Consumers who own an iPhone 5C with damaged or cracked screens will now be able to bring their devices for repair at any Apple Inc (NASDAQ:AAPL) store in the United States.
CNN Money confirmed that the tech giant is now offering an in-store screen repair for the less expensive device starting Monday. Apple Inc (NASDAQ:AAPL) is charging $149 for the iPhone 5C screen repair. The iPhone and iPad maker started offering in-store screen repairs for the iPhone 5 in June last year.
The tech giant’s in-store technicians take about an hour to to replace the cracked screens of iPhone 5C using an advanced calibration machine. Last year, one of the employees of Apple Inc (NASDAQ:AAPL) described the repair process as “bringing China to the genius room. The calibration machine makes sure that the new screen is fitted perfectly on the iPhone 5 or iPhone 5C. There are no in-store screen repairs for iPhone 4S and iPhone 5S.
AppleInsider previously reported that Apple Inc (NASDAQ:AAPL) launched the iPhone 5 in-store screen repair last year as part of its AppleCare policy changes to save almost $1 billion per year as the company. Under the new policy, the company will no longer replace a device with only one component broken such as the screen with a newly refurbished phone.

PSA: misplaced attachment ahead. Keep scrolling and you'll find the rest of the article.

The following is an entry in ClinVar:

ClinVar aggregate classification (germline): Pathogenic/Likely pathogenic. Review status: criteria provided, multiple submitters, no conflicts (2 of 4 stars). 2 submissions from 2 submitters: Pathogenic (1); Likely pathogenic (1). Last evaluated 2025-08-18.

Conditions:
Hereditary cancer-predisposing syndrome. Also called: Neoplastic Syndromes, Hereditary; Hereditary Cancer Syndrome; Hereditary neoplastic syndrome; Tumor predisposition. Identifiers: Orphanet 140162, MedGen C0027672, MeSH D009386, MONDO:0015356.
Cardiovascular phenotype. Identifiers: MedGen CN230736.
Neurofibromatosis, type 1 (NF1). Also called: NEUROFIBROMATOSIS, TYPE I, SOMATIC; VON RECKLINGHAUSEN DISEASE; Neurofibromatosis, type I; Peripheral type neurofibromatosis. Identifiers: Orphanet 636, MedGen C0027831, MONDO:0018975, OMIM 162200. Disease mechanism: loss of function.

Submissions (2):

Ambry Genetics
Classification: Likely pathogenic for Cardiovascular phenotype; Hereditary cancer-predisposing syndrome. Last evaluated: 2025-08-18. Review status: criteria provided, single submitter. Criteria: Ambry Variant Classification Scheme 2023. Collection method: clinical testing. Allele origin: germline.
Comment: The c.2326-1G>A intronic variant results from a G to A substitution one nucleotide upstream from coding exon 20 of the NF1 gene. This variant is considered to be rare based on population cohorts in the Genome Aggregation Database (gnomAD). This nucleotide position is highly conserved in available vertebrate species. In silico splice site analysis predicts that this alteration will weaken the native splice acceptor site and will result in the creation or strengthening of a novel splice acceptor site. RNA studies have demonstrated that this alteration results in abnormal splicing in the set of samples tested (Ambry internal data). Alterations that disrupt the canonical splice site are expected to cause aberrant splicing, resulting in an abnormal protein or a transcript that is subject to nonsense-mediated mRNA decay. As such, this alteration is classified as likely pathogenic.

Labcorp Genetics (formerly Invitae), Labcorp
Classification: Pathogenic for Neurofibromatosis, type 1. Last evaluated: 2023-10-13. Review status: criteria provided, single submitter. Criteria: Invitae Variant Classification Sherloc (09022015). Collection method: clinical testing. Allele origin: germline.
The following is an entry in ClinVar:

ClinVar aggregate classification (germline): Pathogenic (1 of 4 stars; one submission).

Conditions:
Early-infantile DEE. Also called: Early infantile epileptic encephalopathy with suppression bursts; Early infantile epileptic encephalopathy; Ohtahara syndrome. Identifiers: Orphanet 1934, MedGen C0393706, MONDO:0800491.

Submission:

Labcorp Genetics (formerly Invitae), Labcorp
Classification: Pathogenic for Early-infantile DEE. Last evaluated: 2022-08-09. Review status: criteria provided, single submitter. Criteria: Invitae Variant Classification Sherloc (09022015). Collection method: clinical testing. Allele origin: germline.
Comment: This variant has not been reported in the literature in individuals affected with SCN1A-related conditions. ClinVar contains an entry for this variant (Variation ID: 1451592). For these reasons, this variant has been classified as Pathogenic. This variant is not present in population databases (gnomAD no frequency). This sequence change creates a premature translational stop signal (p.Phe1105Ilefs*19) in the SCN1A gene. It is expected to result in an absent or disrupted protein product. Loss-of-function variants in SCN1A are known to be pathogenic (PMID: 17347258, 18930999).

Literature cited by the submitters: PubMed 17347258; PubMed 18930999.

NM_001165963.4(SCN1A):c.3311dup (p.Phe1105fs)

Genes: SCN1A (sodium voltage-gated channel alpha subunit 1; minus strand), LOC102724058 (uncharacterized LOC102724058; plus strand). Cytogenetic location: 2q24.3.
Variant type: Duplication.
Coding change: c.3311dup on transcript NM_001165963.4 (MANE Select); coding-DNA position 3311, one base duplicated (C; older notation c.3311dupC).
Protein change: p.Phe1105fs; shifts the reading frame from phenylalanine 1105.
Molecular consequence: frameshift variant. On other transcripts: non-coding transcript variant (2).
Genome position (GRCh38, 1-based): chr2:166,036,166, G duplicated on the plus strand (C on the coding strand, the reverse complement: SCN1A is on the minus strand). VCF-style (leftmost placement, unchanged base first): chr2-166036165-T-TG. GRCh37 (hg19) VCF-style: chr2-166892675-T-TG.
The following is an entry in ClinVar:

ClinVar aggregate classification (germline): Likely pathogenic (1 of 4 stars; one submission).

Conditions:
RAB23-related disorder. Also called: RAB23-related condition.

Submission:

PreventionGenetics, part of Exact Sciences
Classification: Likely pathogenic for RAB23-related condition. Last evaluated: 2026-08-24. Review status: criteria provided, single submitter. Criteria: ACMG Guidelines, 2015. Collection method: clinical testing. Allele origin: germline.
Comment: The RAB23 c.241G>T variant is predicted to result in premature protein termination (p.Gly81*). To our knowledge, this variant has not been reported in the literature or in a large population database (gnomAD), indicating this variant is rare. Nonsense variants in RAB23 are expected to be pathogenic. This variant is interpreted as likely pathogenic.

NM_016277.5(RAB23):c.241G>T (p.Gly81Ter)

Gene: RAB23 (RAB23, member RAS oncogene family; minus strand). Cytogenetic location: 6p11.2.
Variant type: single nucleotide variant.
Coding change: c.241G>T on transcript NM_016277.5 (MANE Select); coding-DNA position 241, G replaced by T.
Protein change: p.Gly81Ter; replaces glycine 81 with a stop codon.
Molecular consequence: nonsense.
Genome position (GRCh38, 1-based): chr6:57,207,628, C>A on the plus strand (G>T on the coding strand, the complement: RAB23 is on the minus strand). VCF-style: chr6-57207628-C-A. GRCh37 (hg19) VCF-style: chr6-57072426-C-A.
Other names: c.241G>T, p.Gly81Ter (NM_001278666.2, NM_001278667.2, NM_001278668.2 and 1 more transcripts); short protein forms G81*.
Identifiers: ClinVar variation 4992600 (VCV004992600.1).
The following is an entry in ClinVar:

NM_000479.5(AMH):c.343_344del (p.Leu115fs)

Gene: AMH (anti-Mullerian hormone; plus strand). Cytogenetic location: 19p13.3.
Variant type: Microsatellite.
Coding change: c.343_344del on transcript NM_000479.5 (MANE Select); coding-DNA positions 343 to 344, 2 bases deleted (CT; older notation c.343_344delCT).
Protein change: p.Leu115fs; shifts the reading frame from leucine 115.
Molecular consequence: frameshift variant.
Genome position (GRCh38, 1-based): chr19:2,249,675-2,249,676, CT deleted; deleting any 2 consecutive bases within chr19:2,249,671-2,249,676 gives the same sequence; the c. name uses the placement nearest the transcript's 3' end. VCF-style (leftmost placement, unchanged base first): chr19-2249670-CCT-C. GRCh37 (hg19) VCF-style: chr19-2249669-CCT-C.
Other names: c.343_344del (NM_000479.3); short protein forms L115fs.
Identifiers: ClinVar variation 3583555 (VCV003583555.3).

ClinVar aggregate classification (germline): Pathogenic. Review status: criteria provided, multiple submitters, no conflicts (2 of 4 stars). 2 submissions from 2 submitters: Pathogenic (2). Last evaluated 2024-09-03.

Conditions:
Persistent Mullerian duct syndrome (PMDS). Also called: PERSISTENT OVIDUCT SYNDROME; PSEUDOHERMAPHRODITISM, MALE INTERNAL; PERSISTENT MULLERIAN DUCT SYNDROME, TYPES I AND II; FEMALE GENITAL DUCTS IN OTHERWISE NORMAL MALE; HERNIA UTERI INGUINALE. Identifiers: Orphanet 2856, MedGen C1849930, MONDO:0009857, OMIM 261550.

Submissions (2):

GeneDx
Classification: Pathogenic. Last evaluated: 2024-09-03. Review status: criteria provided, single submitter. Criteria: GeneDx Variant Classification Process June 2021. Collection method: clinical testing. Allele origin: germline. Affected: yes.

Apple Inc (NASDAQ:AAPL) is reportedly considering its iPhone repair service as a primary priority at its store’s genius bar as CEO Tim Cook aims to increase the number of iPhones sold at its own retail stores.
Apple helps King.com’s trademark enforcement efforts
Separately, Apple Inc (NASDAQ:AAPL) is helping King.com Limited in enforcing its trademark efforts for its games particularly Candy Crush Saga. According to Forbes, King.com recently received an approval from the United States Patent and Trademark Mark Office (USPTO) for its trademark claim for the work “candy” pertaining to video games and clothing.
In support of King.com’s trademark enforcement, Apple Inc (NASDAQ:AAPL) is sending e-mails to other game developers whose game titles or apps include the word candy to provide proofs that they are not infringing the Candy Crush Saga trademark, if not they are advised to remove it from the App Store.
Benny Hsu, a game developer said the paralegal of King-com explained that using the word candy in his app “Candy Slots” could lead to consumer confusion and damage to the company’s brand because it is an infringement to its trademark. The paralegal pointed out, Hsu’s “addition of only the descriptive term slots does nothing to lessen the likelihood of confusion.”